Louisiana lawmakers are moving behind-the-scenes conversations about redrawing state political maps to public hearings around the state over the next three months, to discuss the once-a-decade process that decides how people are represented in government.
Though the redistricting process may seem arcane, the district lines that lawmakers intend to set in a February special session will help determine which political parties, viewpoints and people control the government bodies that write laws, set utility rates and create policies for public schools.
State lawmakers use the U.S. Census data released every 10 years to redesign the political maps for seats in the U.S. House, state Senate, state House, Board of Elementary and Secondary Education and Public Service Commission to account for population shifts and evenly distribute people among districts. They’re also considering adding the courts to the list of mapmaking tasks this time.
Ahead of the special session, the general public will get to offer its thoughts at regional “roadshow” hearings in Louisiana’s major metropolitan areas: Monroe, Shreveport, Lafayette, Alexandria, Baton Rouge, Covington, Lake Charles, New Orleans and Thibodaux.
“The roadshow is going to help us find out better what communities of interest belong together,” said Senate President Page Cortez, a Lafayette Republican.
Maps will have to be adjusted to reflect the loss of population across Louisiana’s northern and rural parishes and the gains in the New Orleans region, the suburban areas surrounding Baton Rouge and other southern parishes.
Redistricting is one of the most important — and political tasks — lawmakers will handle.
Those who aren’t term-limited will try to craft districts favorable to reelection bids. Those considering other possible elected jobs could try to draw maps to help, or seek to create districts that could boost election prospects for a friend, family member or ally. They’ll face competing interests from political parties, community leaders and special interest groups.
Republicans are looking to further assert their dominance. They’ll be trying to redesign some House seats held by white moderate Democrats to become more favorable to the GOP. They want to edge up their numbers in the state House, to reach the crucial two-thirds bloc that can overturn a gubernatorial veto and decide critical budget and tax issues without needing Democrats’ votes. They already have such a super-majority in the Senate.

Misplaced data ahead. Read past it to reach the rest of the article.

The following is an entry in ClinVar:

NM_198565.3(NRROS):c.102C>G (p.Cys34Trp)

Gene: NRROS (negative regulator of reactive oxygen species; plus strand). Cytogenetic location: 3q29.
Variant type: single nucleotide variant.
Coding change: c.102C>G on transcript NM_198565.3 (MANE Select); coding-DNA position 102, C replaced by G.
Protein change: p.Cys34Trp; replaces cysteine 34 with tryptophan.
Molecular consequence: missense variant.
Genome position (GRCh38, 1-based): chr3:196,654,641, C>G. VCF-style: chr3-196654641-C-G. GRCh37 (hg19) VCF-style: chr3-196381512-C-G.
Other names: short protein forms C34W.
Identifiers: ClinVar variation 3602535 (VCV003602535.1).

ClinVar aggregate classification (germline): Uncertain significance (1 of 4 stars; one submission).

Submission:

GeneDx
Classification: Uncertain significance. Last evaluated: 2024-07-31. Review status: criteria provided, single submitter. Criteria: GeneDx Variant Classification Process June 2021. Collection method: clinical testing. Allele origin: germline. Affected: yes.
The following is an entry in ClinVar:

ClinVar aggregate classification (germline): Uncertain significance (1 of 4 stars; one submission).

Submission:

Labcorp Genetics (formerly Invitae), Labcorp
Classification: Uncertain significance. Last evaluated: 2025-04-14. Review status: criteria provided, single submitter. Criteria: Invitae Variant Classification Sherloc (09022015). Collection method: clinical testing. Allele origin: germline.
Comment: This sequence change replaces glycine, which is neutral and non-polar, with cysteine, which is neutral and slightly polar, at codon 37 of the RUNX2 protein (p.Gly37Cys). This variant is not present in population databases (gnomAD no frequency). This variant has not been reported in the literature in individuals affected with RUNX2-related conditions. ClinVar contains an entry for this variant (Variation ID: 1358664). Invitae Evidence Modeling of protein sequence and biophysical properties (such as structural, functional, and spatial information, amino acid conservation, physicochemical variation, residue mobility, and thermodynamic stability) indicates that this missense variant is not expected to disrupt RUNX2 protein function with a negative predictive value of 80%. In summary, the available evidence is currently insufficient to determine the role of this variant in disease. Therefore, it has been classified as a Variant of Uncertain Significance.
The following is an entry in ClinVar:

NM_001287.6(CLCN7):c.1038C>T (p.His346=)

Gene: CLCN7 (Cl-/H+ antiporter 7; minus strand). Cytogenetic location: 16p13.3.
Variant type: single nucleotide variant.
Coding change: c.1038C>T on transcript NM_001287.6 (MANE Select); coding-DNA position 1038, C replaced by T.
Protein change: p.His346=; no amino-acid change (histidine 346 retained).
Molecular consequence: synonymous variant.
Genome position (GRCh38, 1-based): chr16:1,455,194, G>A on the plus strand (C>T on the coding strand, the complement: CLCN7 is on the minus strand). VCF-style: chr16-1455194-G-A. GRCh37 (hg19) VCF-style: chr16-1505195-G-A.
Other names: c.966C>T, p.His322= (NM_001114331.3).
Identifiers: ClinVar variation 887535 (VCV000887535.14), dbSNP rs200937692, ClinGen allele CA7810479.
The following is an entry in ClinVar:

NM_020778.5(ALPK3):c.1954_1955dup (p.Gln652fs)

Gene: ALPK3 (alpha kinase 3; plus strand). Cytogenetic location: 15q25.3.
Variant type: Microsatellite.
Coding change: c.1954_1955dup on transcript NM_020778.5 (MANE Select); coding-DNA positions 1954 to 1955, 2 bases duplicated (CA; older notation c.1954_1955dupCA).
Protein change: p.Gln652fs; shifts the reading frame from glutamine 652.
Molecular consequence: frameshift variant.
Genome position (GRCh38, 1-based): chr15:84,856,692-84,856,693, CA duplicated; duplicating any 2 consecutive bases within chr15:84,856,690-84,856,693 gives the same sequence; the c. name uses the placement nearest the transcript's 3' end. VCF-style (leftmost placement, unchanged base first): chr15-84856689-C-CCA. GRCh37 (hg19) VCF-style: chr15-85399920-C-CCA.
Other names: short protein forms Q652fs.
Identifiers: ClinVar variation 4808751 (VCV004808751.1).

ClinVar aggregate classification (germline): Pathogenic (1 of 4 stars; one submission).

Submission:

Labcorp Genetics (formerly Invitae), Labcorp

Some Republicans are angling to redraw legislative districts to favor more ideological conservatives and move the Legislature farther to the right.
The chairman of the Republican Party of Louisiana, Louis Gurvich, told the party’s governing body in August that redistricting is “going to be a tough, bloody mess.”
“In the Legislature, that’s when you’re going to find out who you’re real friends are,” Gurvich said.
Democrats want to reverse years of lost clout in the state House and Senate. If they lose more seats to the GOP, they’d have little chance to move an agenda and could be sidelined from legislative debates. Black Democrats are seeking to boost minority representation among districts.
“These are very, very high stakes we’re talking about,” New Orleans Democratic Rep. Royce Duplessis, vice chairman of the House redistricting committee, said on a webinar held by the Southern University Law Center and left-leaning organizations.
With Louisiana continuing a decades-long trend of population decline in its northern parishes, lawmakers will revisit a debate from 10 years ago: whether to maintain two of the state’s six U.S. House seats in north Louisiana or to consolidate to one northern-based district along Interstate 20.
“I think that everything needs to be considered, otherwise you do the process an injustice,” Cortez said. “We want to make sure that congressional representatives are representing communities of interest. There will be a lot of debate about that.”
Lawmakers also are showing interest in reworking maps for the Louisiana Supreme Court’s districts, which were last updated in 1997 based on census data from 1990. The Legislature has the authority to draw court districts, but regularly avoids the task rather than get into thorny disputes involving judicial politics. This cycle could change that.
Since Republicans don’t have enough votes in the House to override Gov. John Bel Edwards’ vetoes on their own, the Democratic governor could play a critical role in swaying map designs. Edwards has offered few details on what he’d like to see, but said on one of his monthly radio shows: “That’s something I’ll take a keen interest in.”